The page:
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How can I get reference to the task my code is executed within?

ISomeInterface impl = new SomeImplementation();
Task.Factory.StartNew(() => impl.MethodFromSomeInterface(), new MyState());

...

void MethodFromSomeInterface()
{
    Task currentTask = Task.GetCurrentTask();    // No such method?
    MyState state = (MyState) currentTask.AsyncState();
}

Since I'm calling some interface method, I can't just pass the newly created task as an additional parameter.

share|improve this question
    
Can you pass it as a parameter to SomeImplementation's constructor? Even better IMO, pass MyState to the constructor and not require Task knowledge within MethodFromSomeInterface at all. – Stephen Cleary Jul 14 '11 at 23:00
    
@Stephen Cleary, Seems like he can't change the interface. – Filip Ekberg Jul 14 '11 at 23:02
    
I can't change the interface, nor the implementation. So, I do need to associate MyState instance with the current Task. – Reuven Bass Jul 14 '11 at 23:14
    
Moreover, MethodFromSomeInterface may be called concurrently within different tasks. – Reuven Bass Jul 14 '11 at 23:25
up vote 3 down vote accepted

Since you can't change the interface nor the implementation, you'll have to do it yourself, e.g., using ThreadStaticAttribute:

static class SomeInterfaceTask
{
  [ThreadStatic]
  static Task Current { get; set; }
}

...

ISomeInterface impl = new SomeImplementation();
Task task = null;
task = Task.Factory.StartNew(() =>
{
  SomeInterfaceTask.Current = task;
  impl.MethodFromSomeInterface();
}, new MyState());

...

void MethodFromSomeInterface()
{
  Task currentTask = SomeInterfaceTask.Current;
  MyState state = (MyState) currentTask.AsyncState();
}
share|improve this answer
1  
Is this really thread safe? In fact, is anything beside using lambda parameter in StartNew thread safe? It seems to me that the task variable could get out of scope before the lambda even runs. – wilx Nov 29 '11 at 9:45
    
ThreadStatic is a different thing than TaskStatic would be, if it existed. This may be safe with the default scheduler, but there is no guarantee that a thread will not be reused for multiple tasks, in which case this does not have the protection you may be expecting. This might be the worst kind of bug -- looks good, runs good (usually), and then somewhere down there is a difficult-to-reproduce error. – danwyand Jun 6 '13 at 18:53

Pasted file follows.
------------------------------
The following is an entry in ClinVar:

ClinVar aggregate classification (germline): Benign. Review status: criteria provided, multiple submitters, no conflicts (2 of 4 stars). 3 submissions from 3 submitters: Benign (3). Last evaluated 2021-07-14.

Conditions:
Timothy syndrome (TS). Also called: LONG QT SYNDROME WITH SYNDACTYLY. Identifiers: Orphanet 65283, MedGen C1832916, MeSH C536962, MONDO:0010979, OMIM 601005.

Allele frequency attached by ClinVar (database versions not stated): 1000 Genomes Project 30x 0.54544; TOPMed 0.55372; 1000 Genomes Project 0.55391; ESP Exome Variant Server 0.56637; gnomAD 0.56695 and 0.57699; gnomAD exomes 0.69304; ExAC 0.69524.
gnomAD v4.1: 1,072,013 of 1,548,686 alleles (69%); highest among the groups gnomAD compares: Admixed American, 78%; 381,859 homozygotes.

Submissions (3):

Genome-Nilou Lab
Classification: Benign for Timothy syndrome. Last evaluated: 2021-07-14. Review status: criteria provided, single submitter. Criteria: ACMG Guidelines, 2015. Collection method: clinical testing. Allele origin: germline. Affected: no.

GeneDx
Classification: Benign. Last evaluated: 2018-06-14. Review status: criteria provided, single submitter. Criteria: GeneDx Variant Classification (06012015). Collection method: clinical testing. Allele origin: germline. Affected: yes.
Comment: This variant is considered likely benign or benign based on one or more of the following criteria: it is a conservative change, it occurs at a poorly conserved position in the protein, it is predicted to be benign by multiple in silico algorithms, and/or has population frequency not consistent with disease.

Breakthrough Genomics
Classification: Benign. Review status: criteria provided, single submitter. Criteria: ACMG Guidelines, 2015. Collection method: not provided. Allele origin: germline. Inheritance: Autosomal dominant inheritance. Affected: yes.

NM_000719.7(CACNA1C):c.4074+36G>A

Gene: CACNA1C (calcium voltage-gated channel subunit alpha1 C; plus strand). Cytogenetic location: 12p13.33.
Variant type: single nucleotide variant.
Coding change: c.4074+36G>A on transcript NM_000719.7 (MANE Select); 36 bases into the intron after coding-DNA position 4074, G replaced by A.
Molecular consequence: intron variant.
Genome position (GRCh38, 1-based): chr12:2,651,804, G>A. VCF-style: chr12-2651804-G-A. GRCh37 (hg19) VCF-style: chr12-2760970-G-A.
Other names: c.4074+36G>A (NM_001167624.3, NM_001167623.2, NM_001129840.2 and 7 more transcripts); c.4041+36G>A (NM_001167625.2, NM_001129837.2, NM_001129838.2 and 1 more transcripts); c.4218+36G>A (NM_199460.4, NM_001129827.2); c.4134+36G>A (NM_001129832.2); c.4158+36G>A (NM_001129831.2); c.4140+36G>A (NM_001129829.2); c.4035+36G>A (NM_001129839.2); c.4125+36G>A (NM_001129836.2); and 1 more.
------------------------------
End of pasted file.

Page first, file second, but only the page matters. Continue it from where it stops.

With this code, Current is always set (on the same thread) immediately before MethodFromSomeInterface is invoked. It doesn't matter if the thread is reused for another task. – Stephen Cleary Jun 6 '13 at 19:29
1  
I see what you're saying now. But the thread pool will never do that; any (fully-synchronous) work queued to the thread pool, once it has started, will always run to completion. To implement "suspend the currently-running task and run another task instead on this same thread" would be incredibly complex and result in worse performance and throughput, so there is no reason to believe that the thread pool will ever do that. – Stephen Cleary Jun 24 '13 at 22:11
2  
There's a race condition between setting task object in task = Task.Factory.StartNew... and SomeInterfaceTask.Current = task;... – thab Oct 1 '15 at 13:01

The following example shows how it can be achieved, resolving the issue with the answer provided by @stephen-cleary. It is a bit convoluted but essentially the key is in the TaskContext class below which uses CallContext.LogicalSetData, CallContext.LogicalGetData and CallContext.FreeNamedDataSlot which are useful for creating your own Task contexts. The rest of the fluff is to answer the OP's question: